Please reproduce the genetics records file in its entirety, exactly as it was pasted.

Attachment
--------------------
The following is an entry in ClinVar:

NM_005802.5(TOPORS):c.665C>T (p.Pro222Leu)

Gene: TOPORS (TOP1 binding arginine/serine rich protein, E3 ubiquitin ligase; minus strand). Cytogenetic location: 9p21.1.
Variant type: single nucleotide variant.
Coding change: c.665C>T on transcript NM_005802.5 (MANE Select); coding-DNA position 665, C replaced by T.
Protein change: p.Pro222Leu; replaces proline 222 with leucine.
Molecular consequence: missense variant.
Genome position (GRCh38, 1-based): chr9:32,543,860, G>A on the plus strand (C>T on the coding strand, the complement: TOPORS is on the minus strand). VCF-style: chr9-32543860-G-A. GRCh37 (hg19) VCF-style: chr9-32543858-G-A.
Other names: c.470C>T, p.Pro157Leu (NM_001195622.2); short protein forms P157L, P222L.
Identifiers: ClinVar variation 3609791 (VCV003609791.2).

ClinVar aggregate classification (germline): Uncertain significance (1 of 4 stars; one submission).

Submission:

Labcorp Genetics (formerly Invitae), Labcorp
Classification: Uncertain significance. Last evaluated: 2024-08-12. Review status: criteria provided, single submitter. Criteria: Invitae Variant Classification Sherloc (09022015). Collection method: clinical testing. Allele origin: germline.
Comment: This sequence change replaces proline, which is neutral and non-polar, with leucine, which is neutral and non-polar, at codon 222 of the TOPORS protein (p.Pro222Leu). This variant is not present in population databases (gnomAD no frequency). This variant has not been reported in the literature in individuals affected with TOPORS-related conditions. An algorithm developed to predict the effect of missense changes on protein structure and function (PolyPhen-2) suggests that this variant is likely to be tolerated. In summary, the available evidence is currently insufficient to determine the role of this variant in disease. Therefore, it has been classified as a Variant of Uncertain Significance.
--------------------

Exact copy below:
The following is an entry in ClinVar:

NM_005802.5(TOPORS):c.665C>T (p.Pro222Leu)

Gene: TOPORS (TOP1 binding arginine/serine rich protein, E3 ubiquitin ligase; minus strand). Cytogenetic location: 9p21.1.
Variant type: single nucleotide variant.
Coding change: c.665C>T on transcript NM_005802.5 (MANE Select); coding-DNA position 665, C replaced by T.
Protein change: p.Pro222Leu; replaces proline 222 with leucine.
Molecular consequence: missense variant.
Genome position (GRCh38, 1-based): chr9:32,543,860, G>A on the plus strand (C>T on the coding strand, the complement: TOPORS is on the minus strand). VCF-style: chr9-32543860-G-A. GRCh37 (hg19) VCF-style: chr9-32543858-G-A.
Other names: c.470C>T, p.Pro157Leu (NM_001195622.2); short protein forms P157L, P222L.
Identifiers: ClinVar variation 3609791 (VCV003609791.2).

ClinVar aggregate classification (germline): Uncertain significance (1 of 4 stars; one submission).

Submission:

Labcorp Genetics (formerly Invitae), Labcorp
Classification: Uncertain significance. Last evaluated: 2024-08-12. Review status: criteria provided, single submitter. Criteria: Invitae Variant Classification Sherloc (09022015). Collection method: clinical testing. Allele origin: germline.
Comment: This sequence change replaces proline, which is neutral and non-polar, with leucine, which is neutral and non-polar, at codon 222 of the TOPORS protein (p.Pro222Leu). This variant is not present in population databases (gnomAD no frequency). This variant has not been reported in the literature in individuals affected with TOPORS-related conditions. An algorithm developed to predict the effect of missense changes on protein structure and function (PolyPhen-2) suggests that this variant is likely to be tolerated. In summary, the available evidence is currently insufficient to determine the role of this variant in disease. Therefore, it has been classified as a Variant of Uncertain Significance.